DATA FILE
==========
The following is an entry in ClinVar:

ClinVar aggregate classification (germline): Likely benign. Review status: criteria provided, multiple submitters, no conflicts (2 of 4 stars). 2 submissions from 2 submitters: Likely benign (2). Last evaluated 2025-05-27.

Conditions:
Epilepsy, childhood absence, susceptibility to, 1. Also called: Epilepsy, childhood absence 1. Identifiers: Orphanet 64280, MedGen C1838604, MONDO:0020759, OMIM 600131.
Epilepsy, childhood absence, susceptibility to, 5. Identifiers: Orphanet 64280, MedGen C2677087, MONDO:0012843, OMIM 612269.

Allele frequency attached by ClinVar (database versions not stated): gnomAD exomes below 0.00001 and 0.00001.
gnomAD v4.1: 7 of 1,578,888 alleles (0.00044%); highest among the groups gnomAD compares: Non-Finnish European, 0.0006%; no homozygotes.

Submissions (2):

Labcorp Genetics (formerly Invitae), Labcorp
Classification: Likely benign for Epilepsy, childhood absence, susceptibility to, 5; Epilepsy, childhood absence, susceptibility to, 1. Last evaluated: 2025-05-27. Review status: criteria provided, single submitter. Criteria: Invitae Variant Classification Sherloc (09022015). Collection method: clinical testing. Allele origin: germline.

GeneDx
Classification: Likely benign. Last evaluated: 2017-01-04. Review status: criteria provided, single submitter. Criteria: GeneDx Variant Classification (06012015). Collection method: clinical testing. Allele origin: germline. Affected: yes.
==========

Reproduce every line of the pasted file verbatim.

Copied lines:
The following is an entry in ClinVar:

ClinVar aggregate classification (germline): Likely benign. Review status: criteria provided, multiple submitters, no conflicts (2 of 4 stars). 2 submissions from 2 submitters: Likely benign (2). Last evaluated 2025-05-27.

Conditions:
Epilepsy, childhood absence, susceptibility to, 1. Also called: Epilepsy, childhood absence 1. Identifiers: Orphanet 64280, MedGen C1838604, MONDO:0020759, OMIM 600131.
Epilepsy, childhood absence, susceptibility to, 5. Identifiers: Orphanet 64280, MedGen C2677087, MONDO:0012843, OMIM 612269.

Allele frequency attached by ClinVar (database versions not stated): gnomAD exomes below 0.00001 and 0.00001.
gnomAD v4.1: 7 of 1,578,888 alleles (0.00044%); highest among the groups gnomAD compares: Non-Finnish European, 0.0006%; no homozygotes.

Submissions (2):

Labcorp Genetics (formerly Invitae), Labcorp
Classification: Likely benign for Epilepsy, childhood absence, susceptibility to, 5; Epilepsy, childhood absence, susceptibility to, 1. Last evaluated: 2025-05-27. Review status: criteria provided, single submitter. Criteria: Invitae Variant Classification Sherloc (09022015). Collection method: clinical testing. Allele origin: germline.

GeneDx
Classification: Likely benign. Last evaluated: 2017-01-04. Review status: criteria provided, single submitter. Criteria: GeneDx Variant Classification (06012015). Collection method: clinical testing. Allele origin: germline. Affected: yes.